Having discovered many options, customers now consider which
solution performs better, which is cheaper and who provides
better service. For vendors, the job is to differentiate
credibly from competitors’ offerings.
Real differentiation calls for more than copycat products and
flashy brand names. Truly differentiated solutions offer a new
architecture, a novel combination of capabilities, or
disruptive new technology.
"If you have lightning in a bottle, we want to know it,"
observes one operator veteran. Still, the onus is on vendors to
get their message through.
In this step, decision-makers consult blogs (30%), videos
(30%), white papers (30%) and case studies (29%). Buying
influencers prefer a mix of videos (47%), case studies (42%),
blogs (36%) and infographics (36%). 3. During mid-sales,
customers resolve concerns and reduce risks
Customers seek third-party support via site visits,
testimonials and peers. Vendors can best bolster their
credibility through third parties — including
reference customers, trade media and industry analysts.
In this step, decision-makers gravitate to case studies (32%),
followed by detailed technology guides (30%), white papers
(28%) and videos (27%). Influencers seek detailed technology
guides first (36%), followed by infographics (31%), white
papers (27%) and case studies (27%). 4. Finally, customers
choose a vendor or two
Operators generally prefer multiple sources for network
equipment. But they may choose a single vendor if one has a
clearly superior solution or if they are in a hurry.
In this step, operators finalise vendor selections, negotiate
terms and sign contracts. Content marketing needs to reinforce
buying decisions with infographics (22%) and detailed
technology guides (22%). Buying influencers back away during
this stage; only a few seek detailed technology guides (18%) or
blogs, infographics and case studies (tied at 11%).
State benefits clearly, without jargon. Express benefits in a
way that each member of the buying team cares about. For
example, the exact same solution may deliver different benefits
to each department:
• CTO: gain ease of integration with future network
• Operations: simplify processes through automation, so
fewer technicians need to be dispatched.
• Marketing: increase quality of experience for users and
reduce customer churn.
• Finance: improve profitability with lower capital or
As you educate customers, take pains to avoid jargon that means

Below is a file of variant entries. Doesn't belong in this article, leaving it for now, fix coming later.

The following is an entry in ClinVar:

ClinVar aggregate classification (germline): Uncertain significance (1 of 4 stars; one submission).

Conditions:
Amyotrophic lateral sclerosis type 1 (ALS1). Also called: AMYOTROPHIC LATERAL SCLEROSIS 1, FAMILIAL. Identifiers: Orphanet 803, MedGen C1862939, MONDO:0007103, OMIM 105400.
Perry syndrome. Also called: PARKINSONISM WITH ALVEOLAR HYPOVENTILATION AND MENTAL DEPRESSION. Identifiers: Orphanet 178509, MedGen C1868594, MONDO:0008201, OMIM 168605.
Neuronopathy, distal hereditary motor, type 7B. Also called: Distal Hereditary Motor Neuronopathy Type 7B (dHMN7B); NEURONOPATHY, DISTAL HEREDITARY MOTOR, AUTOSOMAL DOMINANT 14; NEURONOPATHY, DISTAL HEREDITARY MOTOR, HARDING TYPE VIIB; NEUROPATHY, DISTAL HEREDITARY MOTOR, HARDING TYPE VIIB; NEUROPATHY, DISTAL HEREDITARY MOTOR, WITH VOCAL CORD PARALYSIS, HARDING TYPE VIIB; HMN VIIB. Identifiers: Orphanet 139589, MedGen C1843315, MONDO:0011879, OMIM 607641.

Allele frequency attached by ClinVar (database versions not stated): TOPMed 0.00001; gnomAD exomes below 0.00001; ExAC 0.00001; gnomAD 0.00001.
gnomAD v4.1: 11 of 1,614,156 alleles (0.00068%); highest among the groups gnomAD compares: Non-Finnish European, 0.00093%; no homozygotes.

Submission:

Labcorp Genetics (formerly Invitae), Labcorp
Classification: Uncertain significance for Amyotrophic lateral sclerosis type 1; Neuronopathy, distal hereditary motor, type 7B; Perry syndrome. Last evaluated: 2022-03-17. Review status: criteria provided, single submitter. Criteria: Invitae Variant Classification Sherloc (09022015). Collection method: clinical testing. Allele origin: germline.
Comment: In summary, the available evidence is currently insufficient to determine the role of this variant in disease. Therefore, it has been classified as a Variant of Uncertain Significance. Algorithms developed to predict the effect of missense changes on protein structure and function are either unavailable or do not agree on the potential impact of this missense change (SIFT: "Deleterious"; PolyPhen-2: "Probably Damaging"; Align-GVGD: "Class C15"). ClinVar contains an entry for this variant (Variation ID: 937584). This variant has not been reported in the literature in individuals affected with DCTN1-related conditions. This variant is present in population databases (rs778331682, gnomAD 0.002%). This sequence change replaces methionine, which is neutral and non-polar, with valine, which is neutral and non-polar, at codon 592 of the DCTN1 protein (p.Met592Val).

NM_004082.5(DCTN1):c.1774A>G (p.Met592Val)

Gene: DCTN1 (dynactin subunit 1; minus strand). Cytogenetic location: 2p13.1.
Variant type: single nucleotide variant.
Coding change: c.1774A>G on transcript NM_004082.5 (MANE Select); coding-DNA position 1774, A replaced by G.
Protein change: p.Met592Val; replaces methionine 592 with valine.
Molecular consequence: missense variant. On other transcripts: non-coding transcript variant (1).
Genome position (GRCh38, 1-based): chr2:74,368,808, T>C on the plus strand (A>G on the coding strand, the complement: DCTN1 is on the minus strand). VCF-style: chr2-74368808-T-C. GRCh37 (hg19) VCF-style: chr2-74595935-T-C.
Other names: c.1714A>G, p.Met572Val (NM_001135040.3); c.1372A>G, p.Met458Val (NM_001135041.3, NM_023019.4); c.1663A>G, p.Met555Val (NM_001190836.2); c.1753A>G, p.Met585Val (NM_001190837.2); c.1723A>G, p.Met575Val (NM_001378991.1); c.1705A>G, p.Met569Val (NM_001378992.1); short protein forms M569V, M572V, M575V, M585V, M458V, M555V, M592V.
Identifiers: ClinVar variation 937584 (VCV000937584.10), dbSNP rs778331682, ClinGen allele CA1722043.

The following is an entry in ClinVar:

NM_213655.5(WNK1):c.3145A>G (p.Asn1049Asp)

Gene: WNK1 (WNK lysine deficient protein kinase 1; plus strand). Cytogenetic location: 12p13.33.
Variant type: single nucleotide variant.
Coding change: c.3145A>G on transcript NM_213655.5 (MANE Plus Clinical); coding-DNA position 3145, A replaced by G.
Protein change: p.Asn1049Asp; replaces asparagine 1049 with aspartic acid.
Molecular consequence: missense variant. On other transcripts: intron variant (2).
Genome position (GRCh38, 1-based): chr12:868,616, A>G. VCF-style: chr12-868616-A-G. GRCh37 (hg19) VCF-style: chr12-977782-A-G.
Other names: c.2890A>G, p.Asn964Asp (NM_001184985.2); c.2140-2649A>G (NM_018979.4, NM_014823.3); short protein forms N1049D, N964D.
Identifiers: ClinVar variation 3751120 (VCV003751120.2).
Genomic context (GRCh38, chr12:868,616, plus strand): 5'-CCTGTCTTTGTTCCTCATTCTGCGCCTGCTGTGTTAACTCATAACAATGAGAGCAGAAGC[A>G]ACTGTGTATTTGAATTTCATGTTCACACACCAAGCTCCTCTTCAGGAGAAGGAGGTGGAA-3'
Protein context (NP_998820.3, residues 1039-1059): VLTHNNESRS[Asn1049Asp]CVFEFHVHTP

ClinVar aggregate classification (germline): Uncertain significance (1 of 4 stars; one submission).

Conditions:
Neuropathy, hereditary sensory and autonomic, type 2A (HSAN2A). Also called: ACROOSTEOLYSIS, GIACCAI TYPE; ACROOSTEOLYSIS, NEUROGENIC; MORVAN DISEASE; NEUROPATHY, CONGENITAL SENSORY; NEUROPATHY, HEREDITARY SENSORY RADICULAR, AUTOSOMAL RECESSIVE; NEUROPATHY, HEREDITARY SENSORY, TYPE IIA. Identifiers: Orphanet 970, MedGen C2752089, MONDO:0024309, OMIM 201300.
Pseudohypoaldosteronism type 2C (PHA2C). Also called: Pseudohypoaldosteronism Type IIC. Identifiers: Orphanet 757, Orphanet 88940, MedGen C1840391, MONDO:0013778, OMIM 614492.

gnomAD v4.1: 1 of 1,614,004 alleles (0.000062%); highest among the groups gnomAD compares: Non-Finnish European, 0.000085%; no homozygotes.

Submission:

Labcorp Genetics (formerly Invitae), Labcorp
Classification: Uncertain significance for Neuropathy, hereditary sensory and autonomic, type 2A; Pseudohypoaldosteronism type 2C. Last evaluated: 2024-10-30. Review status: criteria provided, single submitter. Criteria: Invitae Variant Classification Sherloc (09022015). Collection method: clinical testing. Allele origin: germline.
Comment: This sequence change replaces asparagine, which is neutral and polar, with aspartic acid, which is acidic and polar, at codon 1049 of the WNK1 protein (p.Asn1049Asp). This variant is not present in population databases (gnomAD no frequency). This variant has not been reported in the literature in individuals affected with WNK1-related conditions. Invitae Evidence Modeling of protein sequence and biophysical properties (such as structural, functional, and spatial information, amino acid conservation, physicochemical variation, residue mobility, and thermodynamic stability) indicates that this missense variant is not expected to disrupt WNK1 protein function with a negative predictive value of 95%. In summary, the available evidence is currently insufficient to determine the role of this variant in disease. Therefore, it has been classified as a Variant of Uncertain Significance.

different things in different departments. Use language
that’s well understood in all the departments that
have some say in the purchase. For example, during internal
meetings at one mobile operator, marketing objected to
operations’ plans to add "carriers" to its cell
sites. To network operations, adding a carrier meant adding
radio capacity at a cell site. To marketing, adding a carrier
meant allowing a competitor to use the cell site.
The two departments talked past each other for weeks, until
they figured out that the real problem was just jargon,
misunderstood on both sides.
Within the global telecoms industry, most customers speak
English today. But many customers know English only as a second
language. To maximise their understanding, it’s
crucial to address customers with simplified global English.
Keep words, sentences and paragraphs short, so more customers
can absorb your message. Choose easy words such as those in the
1,500-word Voice of America vocabulary.
Challenge customer thinking with commercial insights.
Challenger marketing supports your best sales people, who work
in the challenger style – proven the most successful
selling style in good times and bad.
Customers hunger for content that educates them about trends in
technology, users and the industry over the next three to five
years. This kind of thought-provoking content challenges
customers’ thinking, and it’s often
the best read content on a vendor website.
That’s why strategic content marketing goes beyond
immediate problems and products to tackle longer-term trends
and issues. Buyers especially value vendors who can bring
forward unique commercial insights.
While thought leadership demonstrates your knowledge about a
topic, commercial insight describes unique, compelling content
that customers don’t want to miss since they have
so much at stake.
Generating genuine commercial insight takes some investment.
For example, vendor-commissioned studies by industry analysts
have proven highly effective in cutting through the marketing
clutter. One industry analyst study commissioned by a vendor
still generates calls to the vendor from top operators, years
after its release.
What unique commercial insight can you bring forward to
customers? In simpler times, vendor salespeople could drive the
customer’s buying process. But as buying
behaviours change, vendors need to become much more strategic
about content marketing.
Through strategic content marketing, vendors can address
customers’ questions and problems, highlight the
benefits and differentiation of their solution, and offer
commercial insights for the future. Content marketing built
around a solid strategy leads vendors to more customers, sales
After working for operators, George Stenitzer was until
recently vice president of communications at Tellabs but he has
now founded Crystal Clear Communications